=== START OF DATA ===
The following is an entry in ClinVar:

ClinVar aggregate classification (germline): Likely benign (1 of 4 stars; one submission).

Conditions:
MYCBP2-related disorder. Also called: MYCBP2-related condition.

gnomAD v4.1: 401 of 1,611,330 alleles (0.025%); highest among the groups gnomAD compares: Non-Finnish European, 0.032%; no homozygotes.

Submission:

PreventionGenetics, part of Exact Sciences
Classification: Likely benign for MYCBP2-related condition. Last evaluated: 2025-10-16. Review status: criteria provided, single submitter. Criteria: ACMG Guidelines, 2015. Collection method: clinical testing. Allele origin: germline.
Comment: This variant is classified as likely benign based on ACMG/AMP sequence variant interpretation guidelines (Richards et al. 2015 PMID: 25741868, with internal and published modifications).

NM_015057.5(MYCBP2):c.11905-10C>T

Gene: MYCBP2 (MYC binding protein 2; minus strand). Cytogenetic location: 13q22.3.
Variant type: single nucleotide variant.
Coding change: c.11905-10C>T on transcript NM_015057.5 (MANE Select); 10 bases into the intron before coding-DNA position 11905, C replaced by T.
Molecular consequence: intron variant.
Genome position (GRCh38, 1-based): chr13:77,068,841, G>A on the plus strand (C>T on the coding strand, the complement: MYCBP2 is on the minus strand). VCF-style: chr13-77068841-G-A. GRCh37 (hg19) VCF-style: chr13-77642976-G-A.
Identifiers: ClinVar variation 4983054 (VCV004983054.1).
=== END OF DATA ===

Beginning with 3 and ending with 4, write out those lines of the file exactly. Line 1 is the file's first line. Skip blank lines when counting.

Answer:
Conditions:
MYCBP2-related disorder. Also called: MYCBP2-related condition.